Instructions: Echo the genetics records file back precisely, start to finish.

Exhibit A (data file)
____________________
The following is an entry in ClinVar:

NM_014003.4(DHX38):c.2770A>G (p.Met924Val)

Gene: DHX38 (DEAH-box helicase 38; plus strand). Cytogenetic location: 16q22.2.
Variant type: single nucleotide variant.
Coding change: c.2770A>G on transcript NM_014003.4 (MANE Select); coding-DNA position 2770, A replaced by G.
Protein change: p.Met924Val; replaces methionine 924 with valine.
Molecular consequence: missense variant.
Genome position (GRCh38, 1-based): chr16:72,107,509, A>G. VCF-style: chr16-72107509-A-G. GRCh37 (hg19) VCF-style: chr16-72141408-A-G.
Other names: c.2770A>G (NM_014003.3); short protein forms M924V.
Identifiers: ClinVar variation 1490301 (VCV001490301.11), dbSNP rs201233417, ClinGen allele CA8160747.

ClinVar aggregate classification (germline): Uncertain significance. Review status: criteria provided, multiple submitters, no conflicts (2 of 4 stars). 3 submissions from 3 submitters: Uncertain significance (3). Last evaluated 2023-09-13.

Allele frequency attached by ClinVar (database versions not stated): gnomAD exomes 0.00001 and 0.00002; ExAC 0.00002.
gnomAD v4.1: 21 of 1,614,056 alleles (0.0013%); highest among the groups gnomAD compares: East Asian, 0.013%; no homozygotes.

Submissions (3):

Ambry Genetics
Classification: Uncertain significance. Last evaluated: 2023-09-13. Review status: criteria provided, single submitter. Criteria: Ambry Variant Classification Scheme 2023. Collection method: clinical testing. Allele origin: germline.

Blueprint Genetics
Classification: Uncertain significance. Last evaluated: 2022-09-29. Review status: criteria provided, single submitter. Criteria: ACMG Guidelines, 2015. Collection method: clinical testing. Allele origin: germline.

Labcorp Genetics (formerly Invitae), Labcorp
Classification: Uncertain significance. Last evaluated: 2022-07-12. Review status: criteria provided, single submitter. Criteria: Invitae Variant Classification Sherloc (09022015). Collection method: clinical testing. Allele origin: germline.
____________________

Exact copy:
The following is an entry in ClinVar:

NM_014003.4(DHX38):c.2770A>G (p.Met924Val)

Gene: DHX38 (DEAH-box helicase 38; plus strand). Cytogenetic location: 16q22.2.
Variant type: single nucleotide variant.
Coding change: c.2770A>G on transcript NM_014003.4 (MANE Select); coding-DNA position 2770, A replaced by G.
Protein change: p.Met924Val; replaces methionine 924 with valine.
Molecular consequence: missense variant.
Genome position (GRCh38, 1-based): chr16:72,107,509, A>G. VCF-style: chr16-72107509-A-G. GRCh37 (hg19) VCF-style: chr16-72141408-A-G.
Other names: c.2770A>G (NM_014003.3); short protein forms M924V.
Identifiers: ClinVar variation 1490301 (VCV001490301.11), dbSNP rs201233417, ClinGen allele CA8160747.

ClinVar aggregate classification (germline): Uncertain significance. Review status: criteria provided, multiple submitters, no conflicts (2 of 4 stars). 3 submissions from 3 submitters: Uncertain significance (3). Last evaluated 2023-09-13.

Allele frequency attached by ClinVar (database versions not stated): gnomAD exomes 0.00001 and 0.00002; ExAC 0.00002.
gnomAD v4.1: 21 of 1,614,056 alleles (0.0013%); highest among the groups gnomAD compares: East Asian, 0.013%; no homozygotes.

Submissions (3):

Ambry Genetics
Classification: Uncertain significance. Last evaluated: 2023-09-13. Review status: criteria provided, single submitter. Criteria: Ambry Variant Classification Scheme 2023. Collection method: clinical testing. Allele origin: germline.

Blueprint Genetics
Classification: Uncertain significance. Last evaluated: 2022-09-29. Review status: criteria provided, single submitter. Criteria: ACMG Guidelines, 2015. Collection method: clinical testing. Allele origin: germline.

Labcorp Genetics (formerly Invitae), Labcorp
Classification: Uncertain significance. Last evaluated: 2022-07-12. Review status: criteria provided, single submitter. Criteria: Invitae Variant Classification Sherloc (09022015). Collection method: clinical testing. Allele origin: germline.